The Soft Contrast slider is one of the new features introduced in Silver Efex Pro 2, and its effects are quite different to the regular Contrast control. At first it can seem quite difficult to work out a use for it, but you’ll soon discover when you start digging around in the presets that it keeps on cropping up.
So here’s an example where its effects can be seen very clearly.
This is no war-torn city, just an urban redevelopment site reflected in a still river. I can’t get the association out of my mind, though, and I wanted to find a way to intensify the contrast and drama of the skeletal buildings and the stormy sky.
01 Starting in Neutral
I’ve chosen the Neutral default in Silver Efex Pro because I want to build up this effect slowly so that I can show how it’s been done. As you can see, this picture’s only partly effective as it stands. The sky is a bit bright, the reflection in the foreground is a little dark, and you can’t see much detail in the buildings.
02 Increasing the Contrast
Now if I increase the regular Contrast value, it does make the picture look more dramatic, but it makes the contrast problems worse. I need to find another way to tackle this image.
03 Soft Contrast
So I’ll reset the regular Contrast slider to zero and try Soft Contrast. If I increase this setting, the result is slightly different. The shadows take on a kind of dense, sooty appearance and they spread out slightly into the surroundings as a kind of dark glow. It’s an interesting effect which I’ll certainly want to use some time, but it’s not really working here.
04 ‘Negative’ Soft Contrast
But if I push the Soft Contrast slider the other way, something very interesting happens – the darker parts of the picture are lightened and the lighter parts are darkened – it’s like an instant HDR effect for your black and white pictures. This too produces a ‘glow’ effect (a light glow, this time), but with a complex, detailed subject like this, it’s not that obvious.
05 Now for the Contrast!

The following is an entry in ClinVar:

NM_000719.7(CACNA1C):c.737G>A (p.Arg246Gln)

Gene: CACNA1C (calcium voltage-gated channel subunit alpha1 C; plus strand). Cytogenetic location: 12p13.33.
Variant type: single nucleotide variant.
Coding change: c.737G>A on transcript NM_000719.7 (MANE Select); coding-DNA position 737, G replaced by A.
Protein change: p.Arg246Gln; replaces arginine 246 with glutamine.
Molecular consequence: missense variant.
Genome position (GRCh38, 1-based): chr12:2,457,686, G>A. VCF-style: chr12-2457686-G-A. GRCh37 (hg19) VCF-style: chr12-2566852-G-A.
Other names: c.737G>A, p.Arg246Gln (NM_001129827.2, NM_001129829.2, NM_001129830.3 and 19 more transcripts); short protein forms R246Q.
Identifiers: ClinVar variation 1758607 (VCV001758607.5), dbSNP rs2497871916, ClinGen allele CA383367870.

NOW I can use the regular Contrast slider, and the picture’s now much closer to the result I have in my mind. The sky is now in fact slightly darker than its reflection in the water, and I can still see details in the building.
I’m tempted to stop here, but now that the darker tones in the picture have been recovered so well by the Soft Contrast slider, the image now has the potential for some further enhancements.
06 More Structure
To start with, I’m adding some fine, localised contrast to the image with the Structure slider. This gives the objects in a picture much more definition without affecting the overall contrast. It’s very powerful, so take a moment to choose a setting that’s effective but doesn’t make the picture look too artificial.
07 Selective Adjustments
I’ve also added some control points to lighten up some of the buildings. It adds a bit of texture and interest to the centre of the picture, which is where your eyes are drawn by the composition.
08 Burn Edges
Finally, I’ve used the Burn Edges tool in the Finishing Adjustments panel to darken both the top and bottom edges of the picture. I do this a lot to give a kind of ‘framing’ effect to black and white shots and add a little contrast. The Size slider controls how far into the frame the darkening effect applies, the Strength slider controls the degree of darkening, and the Transition slider controls how smoothly the darkening effect is blended in with the rest of the image.
09 The finished picture
This is much closer to what I had in my mind’s eye when I saw and composed this picture. It’s got the strong, dramatic contrast I wanted and a perfectly symmetrical appearance around the horizon line to make the most of that reflection in the water.